Presenting the largest collection of ancient Palmyrene tomb sculptures outside of Syria, The Road to Palmyra at The Glyptotek is the first exhibition in Denmark devoted to the culture of Palmyra: an ancient oasis city located in present-day Syria.
At a time where globalisation, migration and cultural conflict permeate the agenda, Palmyra attracts attention with its fascinating history as one of the ancient world’s most sophisticated and multicultural societies and the current conflicts in Syria have brought about a renewed focus on the value of its unique cultural heritage. The Road to Palmyra features a broad presentation of the area’s special history and marks the return of the Palmyrene tomb sculptures from Los Angeles, where they have been on loan to The J. Paul Getty Museum since 2018.
Christine Buhl Andersen, Director of The Glyptotek, says: “It is with great pleasure that we will be able to welcome our collection home again and to present the visitors to the Glyptotek a unique insight into the fascinating history of the oasis city Palmyra. With our unique collection of sculptures we can offer an insight not only into the life lived in ancient Palmyra but also into how the city’s history has been interpreted through the ages.”
Organised by Anne Marie Nielsen, curator of Greek and Roman art at the Glyptotek, and focussing on the first three centuries CE, when Palmyra played an important role locally, regionally and globally, this exhibition takes the Glyptotek’s own unparalleled collection of ancient tomb sculptures from the city as its point of departure. The more than 100 portraits included in the exhibition constitute an important and specific aspect of the ancient city’s cultural monuments; they are supplemented by sculptures and other items from the Roman Empire, photographs from the 19th century, paintings, and much more. One special installation will take the form of a Palmyrene burial chamber where visitors will experience a sense of how it must have felt to enter one of Palmyra’s tombs whilst they still had an active function.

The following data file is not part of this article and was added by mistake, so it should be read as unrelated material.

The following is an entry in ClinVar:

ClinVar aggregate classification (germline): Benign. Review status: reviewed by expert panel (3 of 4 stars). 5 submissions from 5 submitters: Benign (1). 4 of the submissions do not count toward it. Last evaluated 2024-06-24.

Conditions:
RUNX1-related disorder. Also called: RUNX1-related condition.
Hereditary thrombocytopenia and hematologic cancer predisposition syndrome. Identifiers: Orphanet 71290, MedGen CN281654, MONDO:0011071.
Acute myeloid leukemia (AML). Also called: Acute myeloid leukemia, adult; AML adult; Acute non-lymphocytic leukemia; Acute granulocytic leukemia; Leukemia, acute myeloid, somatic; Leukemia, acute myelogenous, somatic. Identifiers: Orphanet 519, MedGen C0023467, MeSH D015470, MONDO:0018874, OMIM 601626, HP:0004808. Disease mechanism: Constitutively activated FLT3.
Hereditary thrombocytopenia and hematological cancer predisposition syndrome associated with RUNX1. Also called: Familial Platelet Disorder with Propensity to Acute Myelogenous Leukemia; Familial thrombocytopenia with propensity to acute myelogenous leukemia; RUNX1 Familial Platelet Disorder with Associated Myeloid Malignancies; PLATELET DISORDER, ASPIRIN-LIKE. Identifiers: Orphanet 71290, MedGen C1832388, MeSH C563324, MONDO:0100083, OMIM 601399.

The Glyptotek’s collection of Palmyrene portrait sculptures has in recent years been the focus of comprehensive research by way of the “Palmyra Portrait Project” at Aarhus University. The Road to Palmyra has been based partly on knowledge gained from this research and Professor Rubina Raja – the leader of the project – has acted as consultant in the creation of this exhibition. In connection with the exhibition, the Glyptotek’s own research team has examined the lost colours of one of the most famous pieces in the museum’s collection, “The Beauty of Palmyra”. Based on the results of these examinations, the researchers have for the first time created a digital reconstruction of the portrait, giving an idea of how the beauty might have looked in her time.
The story of how the portraits ended up in the Glyptotek will also be told, for example, through the extensive correspondence between the founder of the Glyptotek, Carl Jacobsen, and the Danish Consul in Beirut, Julius Løytved, who were close friends in the 1880s and 1890s when the greater part of the collection was acquired.
The exhibition is designed by the renowned Danish designer and scenographer Anne Schnettler, while the award-winning sound designer Peter Albrechtsen and film director Sun Lee Engelstoft have produced a soundscape, bringing the sounds of the oasis into the Glyptotek.
A comprehensive catalogue to mark the “The Road to Palmyra”, which features contributions from several Danish and international researchers, will be published to coincide with the exhibition.
Kilde: Ny Carlsberg Glyptotek
Dantes Plads 7
1556 København V
Tir-søn 11-18, tor 11-21
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